Asking what happens to a deceased person who had attained Nirvana is a loaded question. It’s like asking an innocent man if he’s stopped beating his wife. If Nirvana is the Ultimate Truth, there can be nothing after it:
The Buddha was often asked this question of the state of a Tathagata, here meaning a Buddha or Arahat, after death: could it be said that he ‘is’ (eternalism), that he ‘is not’ (annihilationism), that he ‘both is and is not’, or that he ‘neither is nor is not’?
These were part of a small set of ‘undetermined questions’ which the Buddha set aside without answering (S.IV.373–400). One reason for this was that he saw speculating over them as a time-wasting diversion from spiritual practice.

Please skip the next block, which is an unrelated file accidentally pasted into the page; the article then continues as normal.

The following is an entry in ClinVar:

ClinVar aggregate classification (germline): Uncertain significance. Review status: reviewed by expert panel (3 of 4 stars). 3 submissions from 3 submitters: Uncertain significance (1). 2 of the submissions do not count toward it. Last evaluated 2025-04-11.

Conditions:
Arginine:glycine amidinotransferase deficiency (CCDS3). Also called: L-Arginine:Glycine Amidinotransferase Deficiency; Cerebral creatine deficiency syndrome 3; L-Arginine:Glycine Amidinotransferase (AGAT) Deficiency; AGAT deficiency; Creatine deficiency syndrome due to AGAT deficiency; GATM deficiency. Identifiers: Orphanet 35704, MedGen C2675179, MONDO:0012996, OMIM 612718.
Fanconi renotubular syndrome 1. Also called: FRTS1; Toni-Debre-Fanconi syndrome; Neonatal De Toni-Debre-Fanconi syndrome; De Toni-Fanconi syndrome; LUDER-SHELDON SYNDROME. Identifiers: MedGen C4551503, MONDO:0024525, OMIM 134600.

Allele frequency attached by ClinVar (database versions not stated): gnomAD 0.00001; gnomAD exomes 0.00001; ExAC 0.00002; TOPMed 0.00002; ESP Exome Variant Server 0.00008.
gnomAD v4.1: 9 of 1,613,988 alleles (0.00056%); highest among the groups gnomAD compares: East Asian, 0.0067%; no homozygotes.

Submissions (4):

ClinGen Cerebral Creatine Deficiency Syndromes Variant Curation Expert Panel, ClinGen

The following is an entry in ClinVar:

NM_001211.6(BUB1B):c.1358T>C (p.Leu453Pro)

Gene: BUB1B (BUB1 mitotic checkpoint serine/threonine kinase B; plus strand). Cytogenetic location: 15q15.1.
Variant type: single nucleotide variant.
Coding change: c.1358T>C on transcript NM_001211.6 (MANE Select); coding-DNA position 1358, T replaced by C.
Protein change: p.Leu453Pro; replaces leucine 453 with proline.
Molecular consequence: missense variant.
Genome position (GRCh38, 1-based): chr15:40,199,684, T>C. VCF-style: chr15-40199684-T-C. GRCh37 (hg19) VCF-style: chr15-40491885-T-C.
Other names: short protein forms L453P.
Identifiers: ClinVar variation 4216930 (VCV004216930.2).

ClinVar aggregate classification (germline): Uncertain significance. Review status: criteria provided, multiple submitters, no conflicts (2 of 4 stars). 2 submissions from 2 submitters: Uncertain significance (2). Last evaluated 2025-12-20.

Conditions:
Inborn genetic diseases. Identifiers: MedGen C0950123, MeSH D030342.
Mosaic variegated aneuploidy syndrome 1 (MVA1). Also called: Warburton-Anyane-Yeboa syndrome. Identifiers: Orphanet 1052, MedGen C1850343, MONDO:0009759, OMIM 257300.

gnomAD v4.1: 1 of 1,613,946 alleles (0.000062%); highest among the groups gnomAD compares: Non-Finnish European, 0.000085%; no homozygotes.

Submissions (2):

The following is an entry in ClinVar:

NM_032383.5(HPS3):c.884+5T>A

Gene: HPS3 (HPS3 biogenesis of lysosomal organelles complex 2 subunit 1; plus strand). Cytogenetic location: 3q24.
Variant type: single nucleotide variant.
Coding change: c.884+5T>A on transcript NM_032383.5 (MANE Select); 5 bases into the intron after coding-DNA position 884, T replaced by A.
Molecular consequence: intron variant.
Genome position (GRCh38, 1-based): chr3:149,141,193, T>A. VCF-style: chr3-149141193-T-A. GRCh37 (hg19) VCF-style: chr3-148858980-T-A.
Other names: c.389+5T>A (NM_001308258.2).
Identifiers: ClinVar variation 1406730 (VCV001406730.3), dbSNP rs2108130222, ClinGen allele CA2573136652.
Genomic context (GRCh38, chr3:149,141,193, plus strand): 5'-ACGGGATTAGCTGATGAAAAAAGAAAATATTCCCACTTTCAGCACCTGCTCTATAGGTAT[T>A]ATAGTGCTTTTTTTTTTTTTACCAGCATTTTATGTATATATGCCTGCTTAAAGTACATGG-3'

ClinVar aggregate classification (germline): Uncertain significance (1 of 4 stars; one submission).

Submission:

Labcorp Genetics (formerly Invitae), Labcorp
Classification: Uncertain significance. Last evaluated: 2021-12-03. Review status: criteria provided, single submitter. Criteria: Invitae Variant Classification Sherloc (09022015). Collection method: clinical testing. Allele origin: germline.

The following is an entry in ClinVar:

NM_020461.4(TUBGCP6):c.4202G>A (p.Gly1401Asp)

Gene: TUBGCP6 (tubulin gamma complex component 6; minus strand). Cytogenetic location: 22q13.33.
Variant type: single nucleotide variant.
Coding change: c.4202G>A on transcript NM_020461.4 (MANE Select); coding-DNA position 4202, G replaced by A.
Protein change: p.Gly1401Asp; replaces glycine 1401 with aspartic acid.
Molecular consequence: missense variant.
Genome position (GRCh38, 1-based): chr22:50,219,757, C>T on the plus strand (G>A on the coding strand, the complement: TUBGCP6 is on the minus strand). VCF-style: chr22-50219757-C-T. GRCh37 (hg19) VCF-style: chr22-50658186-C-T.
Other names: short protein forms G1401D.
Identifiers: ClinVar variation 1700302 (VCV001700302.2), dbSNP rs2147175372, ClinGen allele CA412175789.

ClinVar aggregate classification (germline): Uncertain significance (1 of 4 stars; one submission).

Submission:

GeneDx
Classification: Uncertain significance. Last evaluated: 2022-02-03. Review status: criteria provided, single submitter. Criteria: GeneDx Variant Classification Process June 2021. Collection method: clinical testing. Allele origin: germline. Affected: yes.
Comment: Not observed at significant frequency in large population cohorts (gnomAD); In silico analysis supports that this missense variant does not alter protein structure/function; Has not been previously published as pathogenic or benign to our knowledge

When one monk told him that he would leave the Sangha unless he was given answers to these questions, the Buddha gave a simile to show how foolish he was: if a man was shot by a poisoned arrow but refused to let a doctor cure him until he knew everything about who shot the arrow, and what the arrow was made of, such a man would soon die (M.I.426–31; BW.230–3; SB.168–72).
The Buddha then said that he had clearly explained dukkha (suffering, dissatisfaction) and the way beyond it, but that asking the undetermined questions was not connected with, nor conducive to, Nirvana. This accords with his saying that he taught only what was both true and spiritually useful (M.I.395).
Besides these practical considerations, the Buddha also clearly saw the undetermined questions as having a misconception built into them. Like the innocent man who was asked ‘have you stopped beating your wife?’, he could not rightly reply either ‘yes’ or ‘no’ to them.